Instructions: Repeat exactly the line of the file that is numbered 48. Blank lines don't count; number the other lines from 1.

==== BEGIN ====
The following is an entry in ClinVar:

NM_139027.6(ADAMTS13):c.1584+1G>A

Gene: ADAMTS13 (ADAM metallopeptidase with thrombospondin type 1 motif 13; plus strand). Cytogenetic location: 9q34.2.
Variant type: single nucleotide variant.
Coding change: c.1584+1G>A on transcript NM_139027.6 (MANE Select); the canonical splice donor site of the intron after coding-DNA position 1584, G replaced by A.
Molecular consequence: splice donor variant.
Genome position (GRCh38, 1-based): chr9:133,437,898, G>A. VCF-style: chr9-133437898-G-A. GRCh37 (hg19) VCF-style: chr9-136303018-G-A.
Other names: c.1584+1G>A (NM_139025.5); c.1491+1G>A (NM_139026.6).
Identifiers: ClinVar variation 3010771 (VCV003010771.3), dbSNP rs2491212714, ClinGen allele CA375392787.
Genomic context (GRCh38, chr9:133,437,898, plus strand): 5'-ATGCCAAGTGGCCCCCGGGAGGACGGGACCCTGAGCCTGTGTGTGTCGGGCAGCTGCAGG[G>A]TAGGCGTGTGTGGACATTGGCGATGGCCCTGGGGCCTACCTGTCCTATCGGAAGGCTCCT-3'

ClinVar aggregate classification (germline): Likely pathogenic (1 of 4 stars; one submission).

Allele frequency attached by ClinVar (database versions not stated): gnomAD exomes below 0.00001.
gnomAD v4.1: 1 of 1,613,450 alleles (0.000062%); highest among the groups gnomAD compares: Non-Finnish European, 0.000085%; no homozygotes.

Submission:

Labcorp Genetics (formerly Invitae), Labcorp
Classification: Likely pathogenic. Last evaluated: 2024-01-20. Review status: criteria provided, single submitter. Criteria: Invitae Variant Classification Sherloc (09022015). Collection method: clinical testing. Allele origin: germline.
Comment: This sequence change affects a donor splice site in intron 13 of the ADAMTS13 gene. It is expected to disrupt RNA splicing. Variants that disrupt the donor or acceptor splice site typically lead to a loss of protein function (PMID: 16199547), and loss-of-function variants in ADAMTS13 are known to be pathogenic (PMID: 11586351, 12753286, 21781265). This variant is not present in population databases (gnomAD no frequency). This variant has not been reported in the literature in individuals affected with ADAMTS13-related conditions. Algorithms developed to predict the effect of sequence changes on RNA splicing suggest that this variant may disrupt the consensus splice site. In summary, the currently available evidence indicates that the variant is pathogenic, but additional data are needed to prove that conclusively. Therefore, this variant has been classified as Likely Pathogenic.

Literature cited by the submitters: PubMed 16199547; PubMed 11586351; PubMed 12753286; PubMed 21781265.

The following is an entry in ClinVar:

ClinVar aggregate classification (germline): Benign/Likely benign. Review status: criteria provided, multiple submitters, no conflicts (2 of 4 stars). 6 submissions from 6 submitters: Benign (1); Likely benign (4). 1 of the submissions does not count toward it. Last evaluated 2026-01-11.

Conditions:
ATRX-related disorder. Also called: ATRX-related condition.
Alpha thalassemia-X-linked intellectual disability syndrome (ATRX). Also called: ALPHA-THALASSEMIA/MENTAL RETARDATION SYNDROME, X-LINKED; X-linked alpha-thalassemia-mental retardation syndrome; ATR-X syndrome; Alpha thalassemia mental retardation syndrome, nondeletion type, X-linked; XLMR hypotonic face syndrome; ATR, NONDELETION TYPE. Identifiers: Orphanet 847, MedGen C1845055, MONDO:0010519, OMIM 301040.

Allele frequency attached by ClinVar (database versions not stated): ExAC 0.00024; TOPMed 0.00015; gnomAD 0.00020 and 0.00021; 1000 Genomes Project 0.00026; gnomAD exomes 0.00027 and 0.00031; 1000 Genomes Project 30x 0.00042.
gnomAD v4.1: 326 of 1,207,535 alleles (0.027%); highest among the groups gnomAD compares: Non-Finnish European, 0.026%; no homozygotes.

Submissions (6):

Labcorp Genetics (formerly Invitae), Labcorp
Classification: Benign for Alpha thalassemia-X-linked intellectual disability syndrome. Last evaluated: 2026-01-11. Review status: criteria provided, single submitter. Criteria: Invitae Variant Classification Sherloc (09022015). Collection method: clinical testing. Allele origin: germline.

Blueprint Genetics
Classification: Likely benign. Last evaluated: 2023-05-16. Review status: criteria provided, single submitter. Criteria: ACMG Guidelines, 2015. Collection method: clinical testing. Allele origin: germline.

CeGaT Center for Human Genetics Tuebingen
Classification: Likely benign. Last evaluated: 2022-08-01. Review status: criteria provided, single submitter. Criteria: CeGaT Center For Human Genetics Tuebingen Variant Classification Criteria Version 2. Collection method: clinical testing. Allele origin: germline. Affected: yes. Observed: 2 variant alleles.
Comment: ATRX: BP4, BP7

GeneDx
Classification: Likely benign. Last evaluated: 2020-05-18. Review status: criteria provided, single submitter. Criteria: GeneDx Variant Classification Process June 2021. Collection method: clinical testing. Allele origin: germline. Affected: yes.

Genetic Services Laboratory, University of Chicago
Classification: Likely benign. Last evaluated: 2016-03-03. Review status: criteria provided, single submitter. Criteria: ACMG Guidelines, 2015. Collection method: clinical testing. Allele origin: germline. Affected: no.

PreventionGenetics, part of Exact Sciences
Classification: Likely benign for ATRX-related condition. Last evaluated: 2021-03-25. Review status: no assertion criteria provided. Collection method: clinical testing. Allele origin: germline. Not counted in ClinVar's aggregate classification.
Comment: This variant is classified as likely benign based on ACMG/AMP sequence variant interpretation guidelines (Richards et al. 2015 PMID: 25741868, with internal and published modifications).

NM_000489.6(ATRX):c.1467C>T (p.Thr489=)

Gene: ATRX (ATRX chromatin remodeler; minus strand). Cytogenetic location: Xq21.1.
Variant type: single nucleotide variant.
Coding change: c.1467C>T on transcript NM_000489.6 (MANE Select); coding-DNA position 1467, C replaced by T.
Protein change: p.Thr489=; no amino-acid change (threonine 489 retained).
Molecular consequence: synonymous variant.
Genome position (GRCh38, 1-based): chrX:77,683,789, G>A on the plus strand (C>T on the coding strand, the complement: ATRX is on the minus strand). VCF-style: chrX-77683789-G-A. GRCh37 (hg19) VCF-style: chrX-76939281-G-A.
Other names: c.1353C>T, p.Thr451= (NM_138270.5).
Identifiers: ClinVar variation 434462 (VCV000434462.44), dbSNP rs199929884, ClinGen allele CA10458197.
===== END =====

Other names: c.1353C>T, p.Thr451= (NM_138270.5).